Posted by: wadahp | April 14, 2011


Communities Shaped By Water

Mill Towns

View of: 1959-72 view of mill houses at Port Gamble. The mill started in 1853 and operated through the 1990s. The mill town overlooking the former mill provides a wonderful sense of a working mill town. Source: Washington State Library Photograph Collection

Timber based export communities ranged from small camps to full cities. Water based access provided supplies, communication, and shipping of raw materials. Many started as small camps focused solely upon extraction to water for transfer to other sites for processing. By 1876 there nearly fifty logging camps lined Hood Canal.[1] Tents and transitory structures, often on skids defined these with small rafts anchored in the water for mail and steamship connections. Most of these have disappeared with time due to the fragility of original facilities and as operations moved further inland after receding resources. Logs from these small camps were brought to the larger mills, such as Port Gamble, Port Ludlow and Seabeck along the canal. These processing facilities often started along spits and sheltered areas with deep water anchorage for sailing ships and a ready supply of timber. Wharves, piers for mooring sailing vessels while loading and vast stands of pilings supporting predominately wood frame structures containing the processing operations dominated.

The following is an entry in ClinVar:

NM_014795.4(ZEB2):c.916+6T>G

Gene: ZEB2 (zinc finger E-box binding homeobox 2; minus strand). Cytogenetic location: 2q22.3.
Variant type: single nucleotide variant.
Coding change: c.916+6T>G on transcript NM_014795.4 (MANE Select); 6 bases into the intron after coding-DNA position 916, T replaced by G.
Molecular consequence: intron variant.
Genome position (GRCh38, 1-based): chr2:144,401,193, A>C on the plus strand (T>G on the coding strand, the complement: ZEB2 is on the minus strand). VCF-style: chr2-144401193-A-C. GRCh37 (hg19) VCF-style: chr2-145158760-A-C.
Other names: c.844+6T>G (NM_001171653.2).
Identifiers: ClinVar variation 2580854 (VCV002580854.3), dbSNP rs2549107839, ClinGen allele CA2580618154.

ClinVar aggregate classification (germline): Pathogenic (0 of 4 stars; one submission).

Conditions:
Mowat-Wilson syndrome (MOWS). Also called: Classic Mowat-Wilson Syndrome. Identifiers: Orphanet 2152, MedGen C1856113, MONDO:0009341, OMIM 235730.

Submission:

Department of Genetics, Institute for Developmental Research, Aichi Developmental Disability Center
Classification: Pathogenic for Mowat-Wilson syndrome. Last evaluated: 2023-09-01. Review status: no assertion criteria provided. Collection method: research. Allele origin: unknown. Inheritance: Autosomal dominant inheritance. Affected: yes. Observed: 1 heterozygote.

View of: 1959-72 view of the meeting house at Seabeck that used to function as the cookhouse during the mill's operation. Source: Washington State Library Photograph Collection.

As towns grew, both the processing infrastructure as well as residential, social and related commercial structures developed to support the growing labor force. Changes in transportation by the late 1910s to 1920s often introduced rail spurs and loading facilities for barges. Some of these communities, such as Port Gamble, sustained this role into the 20th Century before ceasing. Most diversified with these subsequent functions replacing the processing related waterfront facilities.  Much of the region’s earliest logging operations were located along the waterways, and in particular Grays Harbor. These communities, especially along the Hood Canal comprised some of the only Euro-American activities during the mid to late 1800s. Timber has come to shape the identity of the region as a whole and these marked the beginning of its extraction, especially in Grays Harbor.

Stories tied to the processes and characters of this time provide an important regional heritage. Social movements coming out of the labor conditions and workers helped shape the region’s political identity. They provided employment for a range of immigrants and the foundation for subsequent communities. The processing facilities are closely linked with the built environment heritage of the Salish Sea. Most buildings constructed during the last nearly two centuries were built of timber that came from the region. In turn these same yards kept a furious pace during the world wars supplying aviation and naval building industry needs.

View of: 1918 view of a crane loading lumber onto a rail car at Port Gamble. Source: University of Washington Digital Collections, Industries and Occupations Collection.

[1] (Andersen 1960) p. 30


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